Various diverse sources suggest that on the Eastern Region dedicated compartments were provided on the Mark I and former LNER sets that ran on GN services from Kings Cross and Moorgate until electrification. On the Southern they remained in use on 4-LAV units until the 1960s, and 4-SUB units working into Waterloo had them (whether it was all units and until what date I do not know). How this worked I do not understand as photos clearly show the end compartments labelled up but they were actually semi-compartments interconnected with the next in groups of three, and the adjacent one (connected internally) is not labelled. Ladies Only was also available on the South East division and on London-Brighton services (and probably others). All these trains had permanent labels. The Western and London Midland Regions had designated carriages that were occasionally seen in London, but I have no details although the Euston – Watford electric sets had them into the 1970s; the Manchester South Junction and Altrincham line had Ladies Only compartments on its 1950s electric stock, again at the ends of the units by the guard. This was adjacent to the First Class section and fitted out in similar rig, but whether it required a First Class ticket I have not discerned. Apparently a number of overnight trains had Ladies Only compartments designated by paper labels on stock used for something else during the day.
It is perhaps surprising that Ladies Only Carriages lasted as long as they did. On 10 March 1977 British Rail announced the facility would be withdrawn and that as soon as the carriages passed through their depots the labels would be removed. Newspaper reports indicate that there were 100 compartments so dedicated remaining on the Liverpool Street – Southend service, where trains were still predominantly of compartment stock.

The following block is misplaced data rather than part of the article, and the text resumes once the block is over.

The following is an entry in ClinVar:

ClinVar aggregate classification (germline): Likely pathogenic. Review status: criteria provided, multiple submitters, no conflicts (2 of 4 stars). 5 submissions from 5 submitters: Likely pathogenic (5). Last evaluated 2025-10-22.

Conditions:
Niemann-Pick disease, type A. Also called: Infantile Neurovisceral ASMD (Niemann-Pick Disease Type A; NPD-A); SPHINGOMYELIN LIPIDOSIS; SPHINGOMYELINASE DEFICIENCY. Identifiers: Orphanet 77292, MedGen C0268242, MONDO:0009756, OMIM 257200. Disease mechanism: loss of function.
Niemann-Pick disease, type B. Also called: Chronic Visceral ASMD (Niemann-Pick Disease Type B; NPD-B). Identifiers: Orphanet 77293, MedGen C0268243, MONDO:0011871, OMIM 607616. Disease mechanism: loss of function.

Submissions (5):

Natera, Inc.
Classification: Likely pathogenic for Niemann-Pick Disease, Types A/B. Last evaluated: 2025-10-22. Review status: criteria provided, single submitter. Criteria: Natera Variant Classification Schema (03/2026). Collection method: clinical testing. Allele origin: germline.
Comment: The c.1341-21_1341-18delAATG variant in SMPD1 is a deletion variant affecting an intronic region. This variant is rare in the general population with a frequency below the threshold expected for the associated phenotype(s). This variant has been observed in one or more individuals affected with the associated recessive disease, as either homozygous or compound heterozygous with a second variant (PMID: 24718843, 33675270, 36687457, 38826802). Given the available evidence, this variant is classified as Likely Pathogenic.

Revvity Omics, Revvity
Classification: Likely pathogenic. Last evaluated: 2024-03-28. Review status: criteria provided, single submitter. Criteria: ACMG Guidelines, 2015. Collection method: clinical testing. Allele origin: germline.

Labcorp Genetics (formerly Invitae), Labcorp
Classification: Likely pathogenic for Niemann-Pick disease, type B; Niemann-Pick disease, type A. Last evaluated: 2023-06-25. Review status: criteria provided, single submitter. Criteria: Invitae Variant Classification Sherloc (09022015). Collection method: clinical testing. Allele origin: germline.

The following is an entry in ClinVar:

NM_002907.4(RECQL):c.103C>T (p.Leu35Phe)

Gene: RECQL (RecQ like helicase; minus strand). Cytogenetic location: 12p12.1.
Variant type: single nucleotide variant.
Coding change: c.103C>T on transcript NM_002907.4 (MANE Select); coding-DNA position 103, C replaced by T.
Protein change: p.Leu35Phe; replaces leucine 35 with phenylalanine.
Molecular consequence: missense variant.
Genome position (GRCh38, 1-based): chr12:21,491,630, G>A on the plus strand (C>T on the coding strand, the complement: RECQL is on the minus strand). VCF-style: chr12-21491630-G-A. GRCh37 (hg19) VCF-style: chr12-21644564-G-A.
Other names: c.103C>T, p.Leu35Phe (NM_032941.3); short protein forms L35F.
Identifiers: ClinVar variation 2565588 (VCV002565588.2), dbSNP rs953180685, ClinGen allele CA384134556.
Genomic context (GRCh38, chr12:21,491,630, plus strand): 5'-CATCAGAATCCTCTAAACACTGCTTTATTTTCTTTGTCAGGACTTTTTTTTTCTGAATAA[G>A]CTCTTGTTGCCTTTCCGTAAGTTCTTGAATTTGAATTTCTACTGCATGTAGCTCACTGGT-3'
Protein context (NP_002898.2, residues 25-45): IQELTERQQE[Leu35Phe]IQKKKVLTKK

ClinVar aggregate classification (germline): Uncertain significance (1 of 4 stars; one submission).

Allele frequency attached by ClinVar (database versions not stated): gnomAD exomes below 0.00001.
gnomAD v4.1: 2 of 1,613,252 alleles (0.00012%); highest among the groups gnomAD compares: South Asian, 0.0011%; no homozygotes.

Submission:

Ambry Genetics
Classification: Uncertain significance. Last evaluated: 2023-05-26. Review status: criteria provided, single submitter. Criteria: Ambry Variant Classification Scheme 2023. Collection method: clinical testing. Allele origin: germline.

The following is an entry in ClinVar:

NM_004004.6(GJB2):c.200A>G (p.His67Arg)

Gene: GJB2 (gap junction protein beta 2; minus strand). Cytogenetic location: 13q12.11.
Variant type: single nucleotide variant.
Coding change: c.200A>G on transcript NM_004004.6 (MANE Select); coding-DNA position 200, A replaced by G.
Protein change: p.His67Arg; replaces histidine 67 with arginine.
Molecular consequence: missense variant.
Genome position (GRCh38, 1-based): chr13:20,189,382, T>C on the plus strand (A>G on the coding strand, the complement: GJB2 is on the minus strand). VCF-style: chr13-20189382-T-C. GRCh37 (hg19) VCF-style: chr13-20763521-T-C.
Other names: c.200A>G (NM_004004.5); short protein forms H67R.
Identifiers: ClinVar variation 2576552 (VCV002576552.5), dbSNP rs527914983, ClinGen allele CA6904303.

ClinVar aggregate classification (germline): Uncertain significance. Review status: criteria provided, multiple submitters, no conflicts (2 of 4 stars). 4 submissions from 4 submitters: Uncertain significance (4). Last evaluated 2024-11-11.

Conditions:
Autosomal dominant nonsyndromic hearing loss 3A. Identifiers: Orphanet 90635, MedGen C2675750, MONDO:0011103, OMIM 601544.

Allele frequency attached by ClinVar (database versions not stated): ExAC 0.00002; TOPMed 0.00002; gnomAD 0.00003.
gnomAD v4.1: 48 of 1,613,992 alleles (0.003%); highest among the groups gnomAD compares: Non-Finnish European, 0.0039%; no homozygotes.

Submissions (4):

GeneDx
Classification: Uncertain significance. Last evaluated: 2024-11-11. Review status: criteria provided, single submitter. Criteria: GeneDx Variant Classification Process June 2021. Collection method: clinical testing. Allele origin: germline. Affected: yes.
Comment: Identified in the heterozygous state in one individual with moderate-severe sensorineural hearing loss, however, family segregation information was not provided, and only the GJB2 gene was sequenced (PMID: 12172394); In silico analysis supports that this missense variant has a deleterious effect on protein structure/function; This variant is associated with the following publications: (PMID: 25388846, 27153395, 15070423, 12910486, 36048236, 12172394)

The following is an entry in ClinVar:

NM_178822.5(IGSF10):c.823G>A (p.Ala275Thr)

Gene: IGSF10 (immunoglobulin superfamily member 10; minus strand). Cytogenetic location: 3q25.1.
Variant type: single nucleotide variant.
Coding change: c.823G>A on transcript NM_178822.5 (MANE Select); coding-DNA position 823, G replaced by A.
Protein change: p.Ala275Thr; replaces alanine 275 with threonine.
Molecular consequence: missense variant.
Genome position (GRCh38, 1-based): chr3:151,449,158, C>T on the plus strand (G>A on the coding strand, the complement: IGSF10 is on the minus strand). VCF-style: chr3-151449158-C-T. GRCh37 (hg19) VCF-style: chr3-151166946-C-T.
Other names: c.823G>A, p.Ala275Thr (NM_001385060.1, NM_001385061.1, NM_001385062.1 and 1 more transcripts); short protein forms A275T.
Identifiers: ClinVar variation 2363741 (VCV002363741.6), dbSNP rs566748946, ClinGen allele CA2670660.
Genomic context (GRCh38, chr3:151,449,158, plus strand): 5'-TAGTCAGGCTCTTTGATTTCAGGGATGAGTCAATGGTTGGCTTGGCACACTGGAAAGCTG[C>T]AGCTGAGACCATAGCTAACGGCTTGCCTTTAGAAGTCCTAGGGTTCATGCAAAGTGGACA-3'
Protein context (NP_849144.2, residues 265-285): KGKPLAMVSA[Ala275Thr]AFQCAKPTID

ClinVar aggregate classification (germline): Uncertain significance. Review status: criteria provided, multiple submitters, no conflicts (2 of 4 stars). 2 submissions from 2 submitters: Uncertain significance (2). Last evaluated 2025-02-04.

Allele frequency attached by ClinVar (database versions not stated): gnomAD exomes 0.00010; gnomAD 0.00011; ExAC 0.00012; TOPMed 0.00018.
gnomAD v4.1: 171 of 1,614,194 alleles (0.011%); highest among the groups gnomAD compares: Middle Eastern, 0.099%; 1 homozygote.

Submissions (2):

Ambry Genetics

It seems that this was a direct result of the Sex Discrimination Act. While the bill was being discussed during October 1975 the Member for Southend East pointed out that anticipating the Act’s passing Ladies Only labels were being removed. He had taken the matter up with BR Chairman Sir Richard Marsh who said it appeared the marking of carriages this way was felt likely to become illegal. Marsh evidently took the matter up with the Board’s legal adviser who after further consideration felt that the proposed measure was ‘not as restrictive as first thought’. The culling was thus withdrawn. The Minister considered that there was not intended to be anything in the bill to alter in any way BR’s freedom to have Ladies Only carriages or not. The 1977 BR announcement indicated that there had in fact been some suggestions that provision was no longer lawful and, mindful that the end of compartment stock was in sight, the Board felt that it did not want to face a test case. The Guardian reported that the Equal Opportunities Commission expressed delight about the decision, not one that Parliament appears to have intended.
There is probably quite a lot more to be said on the subject of Ladies Only compartments and where and when they were used. I cannot promise to follow this up any time soon, but would be happy to add anything more if it becomes available or if anyone has anything else to add.
Oxford Companion to British Railway History, by Simmons and Biddle.
London’s Metropolitan Railway, Alan Jackson
The Manchester Guardian
Various blogs and websites that mention the subject in passing.